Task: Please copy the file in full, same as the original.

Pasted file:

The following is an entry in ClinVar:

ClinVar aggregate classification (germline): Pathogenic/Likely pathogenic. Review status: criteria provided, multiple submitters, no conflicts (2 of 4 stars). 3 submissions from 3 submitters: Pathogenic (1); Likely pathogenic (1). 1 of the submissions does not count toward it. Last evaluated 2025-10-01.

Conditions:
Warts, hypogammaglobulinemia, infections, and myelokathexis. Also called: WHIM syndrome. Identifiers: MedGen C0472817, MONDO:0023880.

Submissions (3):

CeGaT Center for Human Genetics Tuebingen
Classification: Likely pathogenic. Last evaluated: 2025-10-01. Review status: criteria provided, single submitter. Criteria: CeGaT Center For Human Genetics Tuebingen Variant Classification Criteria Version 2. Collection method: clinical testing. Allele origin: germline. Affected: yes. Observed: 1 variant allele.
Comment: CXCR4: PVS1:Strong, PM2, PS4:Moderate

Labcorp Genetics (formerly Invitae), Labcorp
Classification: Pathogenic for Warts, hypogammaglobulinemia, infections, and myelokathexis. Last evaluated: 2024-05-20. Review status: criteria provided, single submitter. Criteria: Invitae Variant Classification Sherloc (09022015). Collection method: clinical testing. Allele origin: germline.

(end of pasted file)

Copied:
The following is an entry in ClinVar:

ClinVar aggregate classification (germline): Pathogenic/Likely pathogenic. Review status: criteria provided, multiple submitters, no conflicts (2 of 4 stars). 3 submissions from 3 submitters: Pathogenic (1); Likely pathogenic (1). 1 of the submissions does not count toward it. Last evaluated 2025-10-01.

Conditions:
Warts, hypogammaglobulinemia, infections, and myelokathexis. Also called: WHIM syndrome. Identifiers: MedGen C0472817, MONDO:0023880.

Submissions (3):

CeGaT Center for Human Genetics Tuebingen
Classification: Likely pathogenic. Last evaluated: 2025-10-01. Review status: criteria provided, single submitter. Criteria: CeGaT Center For Human Genetics Tuebingen Variant Classification Criteria Version 2. Collection method: clinical testing. Allele origin: germline. Affected: yes. Observed: 1 variant allele.
Comment: CXCR4: PVS1:Strong, PM2, PS4:Moderate

Labcorp Genetics (formerly Invitae), Labcorp
Classification: Pathogenic for Warts, hypogammaglobulinemia, infections, and myelokathexis. Last evaluated: 2024-05-20. Review status: criteria provided, single submitter. Criteria: Invitae Variant Classification Sherloc (09022015). Collection method: clinical testing. Allele origin: germline.